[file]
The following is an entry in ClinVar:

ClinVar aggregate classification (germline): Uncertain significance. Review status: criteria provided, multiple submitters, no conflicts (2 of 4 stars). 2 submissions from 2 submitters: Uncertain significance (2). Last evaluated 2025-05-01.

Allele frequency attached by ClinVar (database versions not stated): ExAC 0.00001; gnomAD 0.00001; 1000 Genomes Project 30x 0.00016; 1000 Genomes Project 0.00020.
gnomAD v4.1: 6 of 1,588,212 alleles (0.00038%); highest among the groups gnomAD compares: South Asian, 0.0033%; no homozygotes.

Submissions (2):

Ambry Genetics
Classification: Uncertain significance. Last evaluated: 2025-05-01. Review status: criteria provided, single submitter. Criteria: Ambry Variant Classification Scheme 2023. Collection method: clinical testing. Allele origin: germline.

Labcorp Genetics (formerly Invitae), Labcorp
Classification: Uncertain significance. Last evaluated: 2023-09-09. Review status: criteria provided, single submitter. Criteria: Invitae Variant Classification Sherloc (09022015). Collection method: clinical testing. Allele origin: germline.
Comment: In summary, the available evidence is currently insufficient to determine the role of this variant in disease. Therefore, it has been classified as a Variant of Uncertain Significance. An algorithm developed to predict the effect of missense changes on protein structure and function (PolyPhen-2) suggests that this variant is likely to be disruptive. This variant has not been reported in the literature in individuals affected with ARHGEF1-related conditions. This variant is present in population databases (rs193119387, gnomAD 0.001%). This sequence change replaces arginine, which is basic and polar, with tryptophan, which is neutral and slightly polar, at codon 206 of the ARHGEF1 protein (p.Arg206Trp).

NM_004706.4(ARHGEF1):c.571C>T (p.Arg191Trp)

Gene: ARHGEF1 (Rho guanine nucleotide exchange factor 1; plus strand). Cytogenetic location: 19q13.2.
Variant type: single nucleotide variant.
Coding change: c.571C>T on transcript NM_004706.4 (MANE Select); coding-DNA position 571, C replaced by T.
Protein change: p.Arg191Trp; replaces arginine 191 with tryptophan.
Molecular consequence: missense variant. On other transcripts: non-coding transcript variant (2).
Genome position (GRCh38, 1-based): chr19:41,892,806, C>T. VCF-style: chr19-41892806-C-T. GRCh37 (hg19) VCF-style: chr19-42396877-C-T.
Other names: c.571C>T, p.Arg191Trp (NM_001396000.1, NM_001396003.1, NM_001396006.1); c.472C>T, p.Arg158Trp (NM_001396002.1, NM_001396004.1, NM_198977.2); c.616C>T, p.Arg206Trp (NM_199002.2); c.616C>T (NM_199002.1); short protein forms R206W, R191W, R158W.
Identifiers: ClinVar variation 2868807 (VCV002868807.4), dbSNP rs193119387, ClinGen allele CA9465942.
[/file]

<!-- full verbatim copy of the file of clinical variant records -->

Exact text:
The following is an entry in ClinVar:

ClinVar aggregate classification (germline): Uncertain significance. Review status: criteria provided, multiple submitters, no conflicts (2 of 4 stars). 2 submissions from 2 submitters: Uncertain significance (2). Last evaluated 2025-05-01.

Allele frequency attached by ClinVar (database versions not stated): ExAC 0.00001; gnomAD 0.00001; 1000 Genomes Project 30x 0.00016; 1000 Genomes Project 0.00020.
gnomAD v4.1: 6 of 1,588,212 alleles (0.00038%); highest among the groups gnomAD compares: South Asian, 0.0033%; no homozygotes.

Submissions (2):

Ambry Genetics
Classification: Uncertain significance. Last evaluated: 2025-05-01. Review status: criteria provided, single submitter. Criteria: Ambry Variant Classification Scheme 2023. Collection method: clinical testing. Allele origin: germline.

Labcorp Genetics (formerly Invitae), Labcorp
Classification: Uncertain significance. Last evaluated: 2023-09-09. Review status: criteria provided, single submitter. Criteria: Invitae Variant Classification Sherloc (09022015). Collection method: clinical testing. Allele origin: germline.
Comment: In summary, the available evidence is currently insufficient to determine the role of this variant in disease. Therefore, it has been classified as a Variant of Uncertain Significance. An algorithm developed to predict the effect of missense changes on protein structure and function (PolyPhen-2) suggests that this variant is likely to be disruptive. This variant has not been reported in the literature in individuals affected with ARHGEF1-related conditions. This variant is present in population databases (rs193119387, gnomAD 0.001%). This sequence change replaces arginine, which is basic and polar, with tryptophan, which is neutral and slightly polar, at codon 206 of the ARHGEF1 protein (p.Arg206Trp).

NM_004706.4(ARHGEF1):c.571C>T (p.Arg191Trp)

Gene: ARHGEF1 (Rho guanine nucleotide exchange factor 1; plus strand). Cytogenetic location: 19q13.2.
Variant type: single nucleotide variant.
Coding change: c.571C>T on transcript NM_004706.4 (MANE Select); coding-DNA position 571, C replaced by T.
Protein change: p.Arg191Trp; replaces arginine 191 with tryptophan.
Molecular consequence: missense variant. On other transcripts: non-coding transcript variant (2).
Genome position (GRCh38, 1-based): chr19:41,892,806, C>T. VCF-style: chr19-41892806-C-T. GRCh37 (hg19) VCF-style: chr19-42396877-C-T.
Other names: c.571C>T, p.Arg191Trp (NM_001396000.1, NM_001396003.1, NM_001396006.1); c.472C>T, p.Arg158Trp (NM_001396002.1, NM_001396004.1, NM_198977.2); c.616C>T, p.Arg206Trp (NM_199002.2); c.616C>T (NM_199002.1); short protein forms R206W, R191W, R158W.
Identifiers: ClinVar variation 2868807 (VCV002868807.4), dbSNP rs193119387, ClinGen allele CA9465942.